Time for action, co–op group says
By Kathryn Purcell
Plans for an agricultural cooperative in Morgan County continued Monday as discussion group members Jeanne Dufort and Russell Johnston stepped forward to take the reins of coordination of the group from county Senior Planner Allison Moon.
“On my end, the discussion coming from this group is going straight to the comprehensive plan,” Moon said. “Hopefully this group will work concurrently with what the county’s doing.”
Urging the group to begin the decision-making process, Dufort began by asking that the group begin planning a timeline.
“It’s time for us to quit being a discussion group,” Dufort said. “We need to work with a specific time, a specific goal in mind.”
Within 30 to 60 days, Dufort suggested the group establish exactly what information needed to be gathered as part of a feasibility study.
And, four, five or six months down the road, the study should help to decide whether the co-op will work or not.
As of the last meeting, members broke into smaller groups, based on what exactly comes from their farms.
Mary McCauley, who represented the fund-raising committee, said that the group met and decided that they were ready to look for money, but first needed the feasibility study.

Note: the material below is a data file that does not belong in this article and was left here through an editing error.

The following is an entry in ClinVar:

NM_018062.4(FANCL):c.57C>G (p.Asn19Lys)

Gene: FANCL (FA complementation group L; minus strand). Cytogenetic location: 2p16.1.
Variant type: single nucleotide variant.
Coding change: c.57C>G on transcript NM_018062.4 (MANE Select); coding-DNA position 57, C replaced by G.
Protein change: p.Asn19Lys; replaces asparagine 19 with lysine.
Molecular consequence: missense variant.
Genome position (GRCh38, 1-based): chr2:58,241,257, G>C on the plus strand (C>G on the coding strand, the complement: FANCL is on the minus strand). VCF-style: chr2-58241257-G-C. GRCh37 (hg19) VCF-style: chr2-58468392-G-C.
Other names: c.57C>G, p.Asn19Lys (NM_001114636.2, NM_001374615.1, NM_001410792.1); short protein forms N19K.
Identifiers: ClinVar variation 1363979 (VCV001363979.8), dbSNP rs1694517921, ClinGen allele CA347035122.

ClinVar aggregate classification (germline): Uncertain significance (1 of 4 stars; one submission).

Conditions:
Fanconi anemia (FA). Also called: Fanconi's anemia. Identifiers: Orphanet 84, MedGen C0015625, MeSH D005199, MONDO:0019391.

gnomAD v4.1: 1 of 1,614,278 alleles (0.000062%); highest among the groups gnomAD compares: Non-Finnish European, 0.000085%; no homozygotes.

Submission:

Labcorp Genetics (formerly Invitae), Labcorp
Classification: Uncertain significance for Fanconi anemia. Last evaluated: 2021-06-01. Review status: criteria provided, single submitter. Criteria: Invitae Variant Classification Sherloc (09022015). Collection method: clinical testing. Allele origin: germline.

“People give money to good ideas and people they know who ask them for money,” McCauley said. “We just need this group to say what they want to do and we’ll work on it.”
Some produce farmers, and those locally involved with produce, expressed concerns about their involvement in the co-op.
“We considered it best if the produce group steps back from this table,” Jim Markley said. “Production needs to be improved.”
Continuing this discussion, Johnston brought up the idea of establishing a clearinghouse of potential agricultural land in the county. Johnston explained that space could be provided on county residents’ tax bills where they can write in whether they have any extra land that they would allow to be cultivated; a local farmer, a recent college graduate with a degree in the agricultural field, for example, who may not have a family farm, could then come in and work that land, thereby contributing to the co-op.
Further, the group spoke of a need to bring in citizens that had small plots of land – five, 10, 25 acres – and wanted to cultivate that land, but didn’t know how to do so.
“Like Mike here – Mike’s got 25 acres and he doesn’t know what to do with it,” Markley said. “There’s a lot of people like him. We got to get them and we got to get them together.”
“What this group could become, in part, is a facilitator,” Dufort said.
The group also discussed the need for a distinctly Morgan County brand, as well as a possible agricultural equipment sharing program.
Several members agreed to take the next month to hash out what information was needed in a feasibility study, and is planning on composing a ‘Request for Proposal’ (RFP). They will bring a draft of the RFP to the co-op discussion group meeting in October.